oil dilution with diesel - SailNet Community
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post #1 of 21 Old 04-14-2010 Thread Starter
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oil dilution with diesel

Have a perekins 4-108, runs perfect, but have some diesel infiltration in my oil, does anybody have ideas. please. Motor has been rebuilt 100 hours ago.
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post #2 of 21 Old 04-14-2010
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You can get diesel contamination from the injectors/seats or from the seal on the injection pump going bad. Not sure how you determine where it is coming from, maybe someone with experience on your engine will know.

John
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1988 Brewer 40 Pilothouse

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post #3 of 21 Old 04-14-2010
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One other place to mention is the lift pump if it is a cam driven one. It has been too long since I worked on a 4108 so I can't really remember how it is setup.
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post #4 of 21 Old 04-14-2010
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A common problem is a failed diaphram in your lift pump which will also cause air locking in the injector system due to air being drawn in through the failure. This likely won't happen if the fuel supply is higher than the injector pump, but will cause lube oil dilution. Try disconnecting the supply line from the supply tank and pressurise the line with an air pig and check for leakage.

Hope this helps,

Cheers, Dumah, Halifax, NS

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post #5 of 21 Old 04-14-2010
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Go for the diaphragm in the mechanical fuel pump first, this is a common failure point on this type of engine. I had it happen on a Perkins 4.203 and will never forget how much it cost me to find out!!!!
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post #6 of 21 Old 04-15-2010
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Not only is this bad for the motor since the lubricity is not as good, it's dangerous. If you get enough diesel in the crank case you can end up with a runaway motor - it will start running at max rpm from the diesel. The only way to shut it off is to block off the air or shoot a fire extinguisher into the air intake. If you have to do this use a CO2 type if you can!
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post #7 of 21 Old 04-15-2010
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Won't argue the runaway engine, we still dilute crankcase oil up north in order to be able to start it, the lighter elements evaporate off as the engine warms up, in addition I've been known to use fuel oil for coolant in an old D8 with a cracked block (do NOT remove rad cap from hot engine) and saved the machine for that season.

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post #8 of 21 Old 05-04-2010
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Quote:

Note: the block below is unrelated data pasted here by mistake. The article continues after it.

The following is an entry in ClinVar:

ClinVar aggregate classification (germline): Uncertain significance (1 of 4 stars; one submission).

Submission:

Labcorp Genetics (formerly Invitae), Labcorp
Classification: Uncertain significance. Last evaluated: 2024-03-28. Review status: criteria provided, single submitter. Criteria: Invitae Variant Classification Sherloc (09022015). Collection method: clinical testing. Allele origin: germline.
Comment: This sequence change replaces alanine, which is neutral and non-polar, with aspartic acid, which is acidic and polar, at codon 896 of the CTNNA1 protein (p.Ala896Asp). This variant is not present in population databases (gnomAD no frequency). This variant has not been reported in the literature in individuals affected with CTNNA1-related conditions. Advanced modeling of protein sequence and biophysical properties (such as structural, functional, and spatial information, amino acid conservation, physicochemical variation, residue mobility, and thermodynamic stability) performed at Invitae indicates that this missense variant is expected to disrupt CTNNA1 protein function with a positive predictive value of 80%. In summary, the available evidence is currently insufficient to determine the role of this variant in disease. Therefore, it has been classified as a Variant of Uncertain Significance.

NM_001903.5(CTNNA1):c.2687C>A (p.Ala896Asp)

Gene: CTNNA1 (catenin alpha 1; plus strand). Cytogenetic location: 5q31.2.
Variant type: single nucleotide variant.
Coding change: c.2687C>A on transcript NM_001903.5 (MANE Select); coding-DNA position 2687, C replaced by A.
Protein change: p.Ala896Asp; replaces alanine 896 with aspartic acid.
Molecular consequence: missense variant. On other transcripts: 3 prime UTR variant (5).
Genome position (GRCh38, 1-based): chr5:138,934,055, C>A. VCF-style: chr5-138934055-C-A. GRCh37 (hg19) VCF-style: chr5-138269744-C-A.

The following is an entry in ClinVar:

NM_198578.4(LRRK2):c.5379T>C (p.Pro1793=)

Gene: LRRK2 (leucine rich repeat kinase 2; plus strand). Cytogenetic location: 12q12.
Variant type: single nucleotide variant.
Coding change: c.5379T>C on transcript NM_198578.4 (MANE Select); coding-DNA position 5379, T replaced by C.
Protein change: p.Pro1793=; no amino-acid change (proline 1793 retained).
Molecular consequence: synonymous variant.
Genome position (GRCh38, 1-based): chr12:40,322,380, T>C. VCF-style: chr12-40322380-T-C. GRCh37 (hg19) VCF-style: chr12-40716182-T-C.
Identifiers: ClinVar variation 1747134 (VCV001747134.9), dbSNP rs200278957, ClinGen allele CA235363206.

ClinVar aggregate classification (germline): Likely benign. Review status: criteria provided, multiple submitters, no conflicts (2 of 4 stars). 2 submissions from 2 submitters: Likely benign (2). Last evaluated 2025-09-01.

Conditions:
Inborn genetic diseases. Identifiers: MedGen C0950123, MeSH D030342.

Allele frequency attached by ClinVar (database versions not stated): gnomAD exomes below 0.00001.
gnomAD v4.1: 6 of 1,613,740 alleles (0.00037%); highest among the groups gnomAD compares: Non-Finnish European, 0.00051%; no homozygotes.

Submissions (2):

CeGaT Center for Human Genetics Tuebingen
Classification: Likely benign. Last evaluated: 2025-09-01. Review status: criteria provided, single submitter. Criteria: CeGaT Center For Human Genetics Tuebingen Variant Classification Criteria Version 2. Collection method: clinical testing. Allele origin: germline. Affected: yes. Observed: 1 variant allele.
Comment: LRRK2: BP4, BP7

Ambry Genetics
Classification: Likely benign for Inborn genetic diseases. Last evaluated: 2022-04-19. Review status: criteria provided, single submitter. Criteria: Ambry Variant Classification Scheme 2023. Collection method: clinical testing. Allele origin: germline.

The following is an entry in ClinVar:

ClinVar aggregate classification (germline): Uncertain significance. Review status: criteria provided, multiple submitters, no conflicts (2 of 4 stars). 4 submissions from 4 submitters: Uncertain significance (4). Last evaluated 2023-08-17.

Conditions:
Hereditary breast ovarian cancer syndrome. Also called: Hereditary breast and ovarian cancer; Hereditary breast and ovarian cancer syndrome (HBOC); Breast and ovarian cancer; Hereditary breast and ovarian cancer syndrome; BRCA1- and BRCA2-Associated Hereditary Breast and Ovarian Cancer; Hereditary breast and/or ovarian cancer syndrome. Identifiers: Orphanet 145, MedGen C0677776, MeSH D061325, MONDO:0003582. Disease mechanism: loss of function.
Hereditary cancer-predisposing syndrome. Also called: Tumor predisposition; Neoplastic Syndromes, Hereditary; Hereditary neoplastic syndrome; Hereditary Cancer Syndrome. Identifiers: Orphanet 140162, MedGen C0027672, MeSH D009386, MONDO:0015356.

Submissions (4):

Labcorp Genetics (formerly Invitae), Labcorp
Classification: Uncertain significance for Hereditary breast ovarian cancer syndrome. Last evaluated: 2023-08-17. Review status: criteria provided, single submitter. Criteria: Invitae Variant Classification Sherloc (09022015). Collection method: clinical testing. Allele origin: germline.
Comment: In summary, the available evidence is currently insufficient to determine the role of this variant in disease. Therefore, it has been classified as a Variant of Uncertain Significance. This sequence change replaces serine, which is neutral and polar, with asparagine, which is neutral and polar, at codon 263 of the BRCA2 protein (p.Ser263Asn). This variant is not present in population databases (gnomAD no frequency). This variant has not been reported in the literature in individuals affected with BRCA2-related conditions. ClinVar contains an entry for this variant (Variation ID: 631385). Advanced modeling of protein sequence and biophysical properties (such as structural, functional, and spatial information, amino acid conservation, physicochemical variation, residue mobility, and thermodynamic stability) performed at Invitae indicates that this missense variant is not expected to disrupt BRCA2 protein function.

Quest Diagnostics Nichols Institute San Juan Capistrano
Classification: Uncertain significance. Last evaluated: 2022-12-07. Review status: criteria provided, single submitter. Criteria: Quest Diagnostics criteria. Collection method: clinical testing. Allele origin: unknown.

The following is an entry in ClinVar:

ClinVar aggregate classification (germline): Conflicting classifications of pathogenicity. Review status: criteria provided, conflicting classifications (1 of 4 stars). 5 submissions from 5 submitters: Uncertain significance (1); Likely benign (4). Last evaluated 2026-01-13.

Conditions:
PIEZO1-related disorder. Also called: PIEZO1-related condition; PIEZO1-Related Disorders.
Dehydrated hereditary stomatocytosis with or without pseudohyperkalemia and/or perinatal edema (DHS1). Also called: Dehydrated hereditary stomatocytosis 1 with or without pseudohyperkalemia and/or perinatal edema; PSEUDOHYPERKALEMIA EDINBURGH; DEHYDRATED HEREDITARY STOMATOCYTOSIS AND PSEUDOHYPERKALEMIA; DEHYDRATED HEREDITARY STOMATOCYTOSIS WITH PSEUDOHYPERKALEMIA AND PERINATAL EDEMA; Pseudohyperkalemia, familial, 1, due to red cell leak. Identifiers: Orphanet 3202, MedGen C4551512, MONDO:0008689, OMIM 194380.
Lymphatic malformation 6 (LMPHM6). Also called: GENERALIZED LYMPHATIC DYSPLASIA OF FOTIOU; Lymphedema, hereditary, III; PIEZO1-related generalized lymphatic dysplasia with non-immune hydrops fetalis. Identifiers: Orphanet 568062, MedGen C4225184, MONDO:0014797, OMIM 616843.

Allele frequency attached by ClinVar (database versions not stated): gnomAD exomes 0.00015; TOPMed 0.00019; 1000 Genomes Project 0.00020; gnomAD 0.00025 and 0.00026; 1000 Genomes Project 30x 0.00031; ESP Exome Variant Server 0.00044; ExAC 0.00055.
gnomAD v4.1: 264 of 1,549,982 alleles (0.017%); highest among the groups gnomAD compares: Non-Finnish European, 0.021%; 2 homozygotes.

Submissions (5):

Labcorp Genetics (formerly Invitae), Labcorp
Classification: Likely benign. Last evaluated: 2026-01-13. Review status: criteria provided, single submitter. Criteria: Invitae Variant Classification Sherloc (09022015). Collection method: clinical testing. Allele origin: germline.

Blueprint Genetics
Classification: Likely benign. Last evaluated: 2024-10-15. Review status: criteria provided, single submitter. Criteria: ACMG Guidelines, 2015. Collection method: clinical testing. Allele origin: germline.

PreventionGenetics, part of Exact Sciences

Originally Posted by SteveInMD View Post
Not only is this bad for the motor since the lubricity is not as good, it's dangerous. If you get enough diesel in the crank case you can end up with a runaway motor - it will start running at max rpm from the diesel. The only way to shut it off is to block off the air or shoot a fire extinguisher into the air intake. If you have to do this use a CO2 type if you can!
Now thats a new one on me !
This should be the 10th post or so so IŽll be out of your hair soon.

Question : how does the diesel in the sump get into the combustion chamber?
The compression is 16 to 20 to 1 past the rings so that route is therefore unlikely .
Its a fanciful story but not true I am afraid
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post #9 of 21 Old 05-04-2010
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Probably a failing diaphragm in the engine's lift pump.

To verify: remove the pump from the block, reinstall the fuel lines and hand pump the pumps cam follower (lever); some pumps have manual levers on the external side to help bleed the system, if so use the manual external lever. Pump the lever until the system is fully pressurized .... and look for fuel leakage from the backside of the pump (where the cam follower (lever) is.
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post #10 of 21 Old 05-04-2010
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Quote:
Originally Posted by tytower View Post
Now thats a new one on me !
This should be the 10th post or so so IŽll be out of your hair soon.

Question : how does the diesel in the sump get into the combustion chamber?
The compression is 16 to 20 to 1 past the rings so that route is therefore unlikely .
Its a fanciful story but not true I am afraid
With over 35 years in the industry, I can testify that a runaway engine is not only possible but highly likely. It is not the liquid in the sump you worry about, it is the fumes drawn in via the manifold due to crankcase ventilation systems. Crankcase ventilation systems "recycle" blowby and other vapours from the sump to the intake where they are burned reducing emissions to atmosphere. A runaway engine is a very dangerous thing, ALL diesels have a governer of some kind in order to keep the engine from self destructing. When the engine runs away, it is no longer in control............PERIOD and catastrophic failure is the eventual end, usually in thrown bits and parts and often explosions. Be afraid, I am.

Cheers Dumah,
Halifax, NS

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